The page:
Sunday, November 11, 2012

Dresden Plate Tutorial, Part Two

I nearly forgot I was planning to write up a tutorial for this (which is why there are no photos for the first several steps – oops).  For the record, you can find Part One of the tutorial, here.

1.  I cut out a background fabric 17" square.  This is actually a little larger than I need.  I figure I’ll trim it back a bit after I decide on how I’m laying out the blocks.

2.  Fold the background square in half and press.  Open up and fold the other way and press along the fold.  The folds quarter the block and help you orient the plate.

3.  Center the plate on the fabric using the folds to orient the block.  You can pin the plate in place, or – like I do – place small dots of Roxanne’s Glue Baste It behind the points to hold the plate in place.  Iron to set the glue.

4.  Attach the block using your preferred method: hand applique, button-hole stitch, or edge stitching.  (I used edge stitching).

5.  If you like, cut out the fabric behind the plate to reduce bulk. 

6.  (Okay, finally, we’re back to the place where I have photos).  Making the inner circle:  directions that come with the die suggest cutting out two circles for each block, sewing the circles together (right sides together), cutting a hole in the back of one to turn it inside out. 

That’s not how I did it.  I wanted my circle to be a smidge larger so I used applique fiber paper that dissolves after the quilt is washed.  So: I ran the fiber through the die.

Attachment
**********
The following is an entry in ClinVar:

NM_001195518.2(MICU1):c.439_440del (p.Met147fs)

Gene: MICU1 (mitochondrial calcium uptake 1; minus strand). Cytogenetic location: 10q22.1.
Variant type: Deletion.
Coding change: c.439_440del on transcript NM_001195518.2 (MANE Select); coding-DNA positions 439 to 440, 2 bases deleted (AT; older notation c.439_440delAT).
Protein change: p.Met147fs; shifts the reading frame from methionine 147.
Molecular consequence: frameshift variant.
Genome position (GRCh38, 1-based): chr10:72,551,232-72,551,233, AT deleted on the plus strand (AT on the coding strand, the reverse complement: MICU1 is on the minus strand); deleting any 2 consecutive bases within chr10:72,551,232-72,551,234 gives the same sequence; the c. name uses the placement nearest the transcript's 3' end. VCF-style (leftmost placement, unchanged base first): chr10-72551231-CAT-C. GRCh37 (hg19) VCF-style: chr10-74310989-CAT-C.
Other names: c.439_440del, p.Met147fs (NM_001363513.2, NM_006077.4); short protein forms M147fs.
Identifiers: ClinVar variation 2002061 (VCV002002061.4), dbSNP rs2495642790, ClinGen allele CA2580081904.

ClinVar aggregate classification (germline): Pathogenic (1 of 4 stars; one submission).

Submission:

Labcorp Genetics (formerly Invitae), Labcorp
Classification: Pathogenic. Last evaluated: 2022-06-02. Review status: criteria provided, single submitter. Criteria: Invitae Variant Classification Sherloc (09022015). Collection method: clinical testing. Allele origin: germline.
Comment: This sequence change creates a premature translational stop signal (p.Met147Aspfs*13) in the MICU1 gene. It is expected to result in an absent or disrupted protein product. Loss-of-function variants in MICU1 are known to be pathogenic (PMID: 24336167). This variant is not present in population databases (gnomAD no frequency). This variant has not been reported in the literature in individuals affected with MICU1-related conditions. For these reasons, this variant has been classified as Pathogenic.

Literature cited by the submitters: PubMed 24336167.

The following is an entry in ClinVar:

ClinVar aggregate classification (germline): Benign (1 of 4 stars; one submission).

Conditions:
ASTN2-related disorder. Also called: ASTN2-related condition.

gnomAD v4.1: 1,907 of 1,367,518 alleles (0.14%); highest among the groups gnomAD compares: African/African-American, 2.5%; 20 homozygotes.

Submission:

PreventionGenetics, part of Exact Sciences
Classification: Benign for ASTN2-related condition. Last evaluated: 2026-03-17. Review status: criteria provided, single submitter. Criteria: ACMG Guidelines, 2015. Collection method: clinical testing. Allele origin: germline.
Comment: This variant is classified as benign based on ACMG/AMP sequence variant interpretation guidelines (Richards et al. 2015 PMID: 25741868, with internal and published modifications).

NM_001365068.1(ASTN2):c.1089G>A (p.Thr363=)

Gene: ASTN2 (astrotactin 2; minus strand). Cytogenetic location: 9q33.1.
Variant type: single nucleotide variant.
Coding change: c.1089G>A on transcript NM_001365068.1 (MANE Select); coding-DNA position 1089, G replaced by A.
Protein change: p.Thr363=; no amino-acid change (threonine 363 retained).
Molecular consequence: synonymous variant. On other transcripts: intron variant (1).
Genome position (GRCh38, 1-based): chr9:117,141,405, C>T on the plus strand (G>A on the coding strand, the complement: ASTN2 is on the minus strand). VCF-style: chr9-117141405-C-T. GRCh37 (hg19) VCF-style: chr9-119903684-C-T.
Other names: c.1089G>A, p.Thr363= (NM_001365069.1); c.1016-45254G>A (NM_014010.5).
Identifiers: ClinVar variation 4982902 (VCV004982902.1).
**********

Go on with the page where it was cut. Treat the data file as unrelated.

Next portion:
7.  Then I cut a circle of fabric about a half inch bigger all the way around the circle.  Place the fabric right side down, the fiber circle on top.  Use a glue stick to edge the entire circle, to about 1/4" in, with glue.  (Make sure your glue stick is good and fresh and puts down a smooth sticky layer of glue).

8.  Gently fold in just the very edge of the fabric.  The goal is to just tip it over the edge of the paper and press the fabric down without any pleats in the fabric moving out to the edge of the circle.

9.  Once you have completed the circle, you can press the remaining fabric down.

10.  In addition to running the applique fiber through the GO!, I also run through a square of freezer paper.  Once I have a circle, I fold it in half twice, once again creating a cross.  Mark the edges of the folds.

11.  Iron the freezer paper onto the right side of the fabric circle.  Since I once again use glue dots to baste the circle in place, I gently dab little dots of glue on the back side of the circle.

12.  I use the marks on the freezer paper and the fold lines on the background fabric to center the circle on the Dresden plate.

13.  Since I’m using glue dots, I iron the circle to set the glue.  You could also just pin it in place.  In either case, remove the paper and then applique the circle down using your preferred method.  Once again, I edge stitched.

14.  Sit back and admire your pretty block.

I have been making progress.  I have all twelve of my blocks done!

Now I need to decide how I’m going to set them.  I like the idea of a bit of scrappy sashing.  Or I could just go with it as they are now.  Is that too bland?  I’m thinking sashing just a half inch wide (since that’s all the fabric I’ve got).

Other news in the news:

Bari won the Karen Stone More Quilts Software.  Congratulations, Bari!

I mentioned wanting to get a couple of mug rugs done before Thanksgiving – so here’s number two.  You can’t tell from the photo but the background fabric is linen and I quilted pretty densely.  Very pretty.  I used the AccuQuilt GO! Cherry Blossoms die for those delicate little flowers.

All I can say is, “Whew!”  I’ve got my quilt mojo back with a vengeance!

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